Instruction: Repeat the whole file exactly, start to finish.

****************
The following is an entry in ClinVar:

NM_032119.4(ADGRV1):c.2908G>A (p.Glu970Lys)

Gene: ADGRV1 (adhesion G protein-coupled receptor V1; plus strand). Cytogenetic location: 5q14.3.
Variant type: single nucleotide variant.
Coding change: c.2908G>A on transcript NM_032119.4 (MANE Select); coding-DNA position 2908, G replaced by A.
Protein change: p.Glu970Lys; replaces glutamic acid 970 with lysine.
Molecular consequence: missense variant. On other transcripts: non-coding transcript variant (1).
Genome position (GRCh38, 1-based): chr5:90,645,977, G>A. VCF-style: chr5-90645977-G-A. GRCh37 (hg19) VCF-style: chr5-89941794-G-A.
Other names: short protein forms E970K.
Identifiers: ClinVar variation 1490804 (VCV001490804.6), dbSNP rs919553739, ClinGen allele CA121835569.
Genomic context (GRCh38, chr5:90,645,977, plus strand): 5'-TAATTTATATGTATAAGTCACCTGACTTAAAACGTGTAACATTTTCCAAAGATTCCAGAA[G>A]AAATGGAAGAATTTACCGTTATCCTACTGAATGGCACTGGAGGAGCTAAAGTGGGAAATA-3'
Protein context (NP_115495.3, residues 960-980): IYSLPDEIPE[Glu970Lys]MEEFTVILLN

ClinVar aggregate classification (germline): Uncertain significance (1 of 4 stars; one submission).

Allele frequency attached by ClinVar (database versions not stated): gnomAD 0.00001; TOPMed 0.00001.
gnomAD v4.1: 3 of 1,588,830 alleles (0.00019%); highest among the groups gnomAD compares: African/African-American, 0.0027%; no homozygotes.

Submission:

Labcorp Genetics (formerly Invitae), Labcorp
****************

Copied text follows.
The following is an entry in ClinVar:

NM_032119.4(ADGRV1):c.2908G>A (p.Glu970Lys)

Gene: ADGRV1 (adhesion G protein-coupled receptor V1; plus strand). Cytogenetic location: 5q14.3.
Variant type: single nucleotide variant.
Coding change: c.2908G>A on transcript NM_032119.4 (MANE Select); coding-DNA position 2908, G replaced by A.
Protein change: p.Glu970Lys; replaces glutamic acid 970 with lysine.
Molecular consequence: missense variant. On other transcripts: non-coding transcript variant (1).
Genome position (GRCh38, 1-based): chr5:90,645,977, G>A. VCF-style: chr5-90645977-G-A. GRCh37 (hg19) VCF-style: chr5-89941794-G-A.
Other names: short protein forms E970K.
Identifiers: ClinVar variation 1490804 (VCV001490804.6), dbSNP rs919553739, ClinGen allele CA121835569.
Genomic context (GRCh38, chr5:90,645,977, plus strand): 5'-TAATTTATATGTATAAGTCACCTGACTTAAAACGTGTAACATTTTCCAAAGATTCCAGAA[G>A]AAATGGAAGAATTTACCGTTATCCTACTGAATGGCACTGGAGGAGCTAAAGTGGGAAATA-3'
Protein context (NP_115495.3, residues 960-980): IYSLPDEIPE[Glu970Lys]MEEFTVILLN

ClinVar aggregate classification (germline): Uncertain significance (1 of 4 stars; one submission).

Allele frequency attached by ClinVar (database versions not stated): gnomAD 0.00001; TOPMed 0.00001.
gnomAD v4.1: 3 of 1,588,830 alleles (0.00019%); highest among the groups gnomAD compares: African/African-American, 0.0027%; no homozygotes.

Submission:

Labcorp Genetics (formerly Invitae), Labcorp